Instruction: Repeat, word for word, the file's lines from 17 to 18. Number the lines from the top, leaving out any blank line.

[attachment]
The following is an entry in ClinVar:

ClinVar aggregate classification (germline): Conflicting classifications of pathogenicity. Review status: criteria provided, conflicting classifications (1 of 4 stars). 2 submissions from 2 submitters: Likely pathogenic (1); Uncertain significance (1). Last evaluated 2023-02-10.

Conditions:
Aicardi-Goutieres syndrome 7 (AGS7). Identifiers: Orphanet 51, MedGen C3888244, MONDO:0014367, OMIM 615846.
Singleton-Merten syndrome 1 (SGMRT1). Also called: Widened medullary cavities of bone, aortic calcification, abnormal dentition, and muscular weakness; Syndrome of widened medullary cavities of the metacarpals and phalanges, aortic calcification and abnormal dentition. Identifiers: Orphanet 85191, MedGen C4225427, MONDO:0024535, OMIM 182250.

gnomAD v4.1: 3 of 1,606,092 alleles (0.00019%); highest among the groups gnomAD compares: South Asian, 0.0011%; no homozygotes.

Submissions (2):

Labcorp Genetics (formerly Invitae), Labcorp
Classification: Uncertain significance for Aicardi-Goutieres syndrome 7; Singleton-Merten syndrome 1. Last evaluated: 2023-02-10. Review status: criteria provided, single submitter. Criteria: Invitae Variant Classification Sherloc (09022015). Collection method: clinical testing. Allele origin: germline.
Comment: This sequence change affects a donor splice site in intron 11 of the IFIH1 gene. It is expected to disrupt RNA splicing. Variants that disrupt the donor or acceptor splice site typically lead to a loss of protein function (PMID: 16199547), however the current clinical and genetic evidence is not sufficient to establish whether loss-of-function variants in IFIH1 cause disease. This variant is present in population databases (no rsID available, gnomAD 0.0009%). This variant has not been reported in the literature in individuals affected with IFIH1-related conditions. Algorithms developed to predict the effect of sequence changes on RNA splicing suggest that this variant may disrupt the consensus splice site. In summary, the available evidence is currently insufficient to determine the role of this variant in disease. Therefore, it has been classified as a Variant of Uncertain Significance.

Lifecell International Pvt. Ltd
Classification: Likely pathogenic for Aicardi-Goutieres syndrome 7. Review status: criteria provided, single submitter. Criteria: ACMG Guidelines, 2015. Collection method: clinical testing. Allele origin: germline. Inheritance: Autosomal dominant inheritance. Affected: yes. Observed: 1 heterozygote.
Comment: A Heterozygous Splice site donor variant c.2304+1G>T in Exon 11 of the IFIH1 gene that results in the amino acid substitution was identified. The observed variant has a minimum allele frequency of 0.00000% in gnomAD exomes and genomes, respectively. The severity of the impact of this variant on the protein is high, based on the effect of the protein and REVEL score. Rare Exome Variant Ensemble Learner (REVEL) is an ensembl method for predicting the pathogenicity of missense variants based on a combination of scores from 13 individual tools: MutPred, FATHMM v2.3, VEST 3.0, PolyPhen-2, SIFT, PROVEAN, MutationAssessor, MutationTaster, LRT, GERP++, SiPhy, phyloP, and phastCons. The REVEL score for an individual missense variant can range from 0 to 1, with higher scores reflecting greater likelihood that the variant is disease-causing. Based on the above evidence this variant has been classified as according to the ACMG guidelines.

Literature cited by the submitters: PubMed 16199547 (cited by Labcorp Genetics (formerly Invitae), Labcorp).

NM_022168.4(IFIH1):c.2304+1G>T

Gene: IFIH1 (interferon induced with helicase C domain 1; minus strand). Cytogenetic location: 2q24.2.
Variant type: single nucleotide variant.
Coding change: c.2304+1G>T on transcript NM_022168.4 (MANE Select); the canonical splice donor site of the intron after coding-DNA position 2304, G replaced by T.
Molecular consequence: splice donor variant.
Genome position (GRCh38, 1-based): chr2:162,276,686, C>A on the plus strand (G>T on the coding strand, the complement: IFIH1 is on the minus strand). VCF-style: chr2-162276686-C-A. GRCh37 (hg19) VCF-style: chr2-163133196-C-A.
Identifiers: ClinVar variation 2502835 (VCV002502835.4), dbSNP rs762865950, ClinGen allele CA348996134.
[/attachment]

Variant type: single nucleotide variant.
Coding change: c.2304+1G>T on transcript NM_022168.4 (MANE Select); the canonical splice donor site of the intron after coding-DNA position 2304, G replaced by T.